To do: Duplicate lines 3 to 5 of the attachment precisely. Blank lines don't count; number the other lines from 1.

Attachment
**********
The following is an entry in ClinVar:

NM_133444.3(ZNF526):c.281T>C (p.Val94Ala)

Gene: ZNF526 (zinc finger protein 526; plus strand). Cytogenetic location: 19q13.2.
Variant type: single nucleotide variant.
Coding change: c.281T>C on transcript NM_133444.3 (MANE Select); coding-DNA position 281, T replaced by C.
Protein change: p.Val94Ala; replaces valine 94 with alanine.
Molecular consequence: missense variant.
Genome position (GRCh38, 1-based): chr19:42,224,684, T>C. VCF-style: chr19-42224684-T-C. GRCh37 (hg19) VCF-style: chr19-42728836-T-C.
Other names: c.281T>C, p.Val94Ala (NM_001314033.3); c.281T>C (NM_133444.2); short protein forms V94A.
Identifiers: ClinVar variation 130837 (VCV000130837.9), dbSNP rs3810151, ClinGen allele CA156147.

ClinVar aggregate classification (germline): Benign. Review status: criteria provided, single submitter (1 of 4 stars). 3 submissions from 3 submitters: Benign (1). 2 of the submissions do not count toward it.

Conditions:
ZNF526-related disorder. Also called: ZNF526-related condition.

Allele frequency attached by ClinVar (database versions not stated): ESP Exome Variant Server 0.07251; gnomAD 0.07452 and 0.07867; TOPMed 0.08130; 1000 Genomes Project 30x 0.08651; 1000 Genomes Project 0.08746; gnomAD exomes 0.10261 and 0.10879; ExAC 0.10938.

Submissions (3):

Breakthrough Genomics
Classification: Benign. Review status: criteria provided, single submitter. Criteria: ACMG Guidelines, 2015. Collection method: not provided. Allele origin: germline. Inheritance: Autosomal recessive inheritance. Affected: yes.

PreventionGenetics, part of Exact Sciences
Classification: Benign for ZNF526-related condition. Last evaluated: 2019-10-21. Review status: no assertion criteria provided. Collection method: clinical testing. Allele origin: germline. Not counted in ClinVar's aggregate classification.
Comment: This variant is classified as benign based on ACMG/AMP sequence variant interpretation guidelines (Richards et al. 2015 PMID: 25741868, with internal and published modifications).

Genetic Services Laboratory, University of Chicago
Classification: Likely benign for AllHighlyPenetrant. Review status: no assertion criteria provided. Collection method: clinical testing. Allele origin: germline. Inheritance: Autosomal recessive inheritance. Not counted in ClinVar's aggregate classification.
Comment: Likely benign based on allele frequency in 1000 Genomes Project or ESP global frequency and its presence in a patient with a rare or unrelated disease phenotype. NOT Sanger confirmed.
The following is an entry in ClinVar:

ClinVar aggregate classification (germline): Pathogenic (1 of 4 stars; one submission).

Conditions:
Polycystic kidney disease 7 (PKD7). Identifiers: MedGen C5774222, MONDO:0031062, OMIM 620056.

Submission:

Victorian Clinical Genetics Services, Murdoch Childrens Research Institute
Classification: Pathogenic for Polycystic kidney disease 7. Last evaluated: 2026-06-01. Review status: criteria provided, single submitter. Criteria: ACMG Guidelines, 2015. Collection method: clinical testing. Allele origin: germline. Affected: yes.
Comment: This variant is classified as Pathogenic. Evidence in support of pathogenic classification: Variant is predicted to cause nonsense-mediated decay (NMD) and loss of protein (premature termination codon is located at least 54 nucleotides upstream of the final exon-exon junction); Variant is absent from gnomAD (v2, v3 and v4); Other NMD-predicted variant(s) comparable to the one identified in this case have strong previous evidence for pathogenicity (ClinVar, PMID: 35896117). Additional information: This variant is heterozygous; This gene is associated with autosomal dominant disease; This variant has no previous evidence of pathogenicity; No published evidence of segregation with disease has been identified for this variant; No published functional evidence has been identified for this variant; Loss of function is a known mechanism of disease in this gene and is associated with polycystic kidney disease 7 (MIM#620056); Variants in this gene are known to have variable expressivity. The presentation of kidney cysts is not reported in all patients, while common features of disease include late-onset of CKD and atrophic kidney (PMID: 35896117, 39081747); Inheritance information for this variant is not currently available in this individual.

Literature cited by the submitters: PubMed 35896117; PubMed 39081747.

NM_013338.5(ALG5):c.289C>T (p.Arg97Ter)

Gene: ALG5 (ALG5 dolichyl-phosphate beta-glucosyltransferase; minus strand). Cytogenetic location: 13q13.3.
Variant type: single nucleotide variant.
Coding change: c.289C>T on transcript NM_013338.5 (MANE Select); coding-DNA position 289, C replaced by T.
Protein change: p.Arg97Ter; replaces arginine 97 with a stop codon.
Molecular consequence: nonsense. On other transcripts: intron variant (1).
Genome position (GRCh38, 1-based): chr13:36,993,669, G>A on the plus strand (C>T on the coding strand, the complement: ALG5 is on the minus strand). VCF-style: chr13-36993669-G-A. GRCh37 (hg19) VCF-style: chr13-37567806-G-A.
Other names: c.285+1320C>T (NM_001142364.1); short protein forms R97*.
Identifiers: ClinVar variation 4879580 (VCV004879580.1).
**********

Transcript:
Gene: ZNF526 (zinc finger protein 526; plus strand). Cytogenetic location: 19q13.2.
Variant type: single nucleotide variant.
Coding change: c.281T>C on transcript NM_133444.3 (MANE Select); coding-DNA position 281, T replaced by C.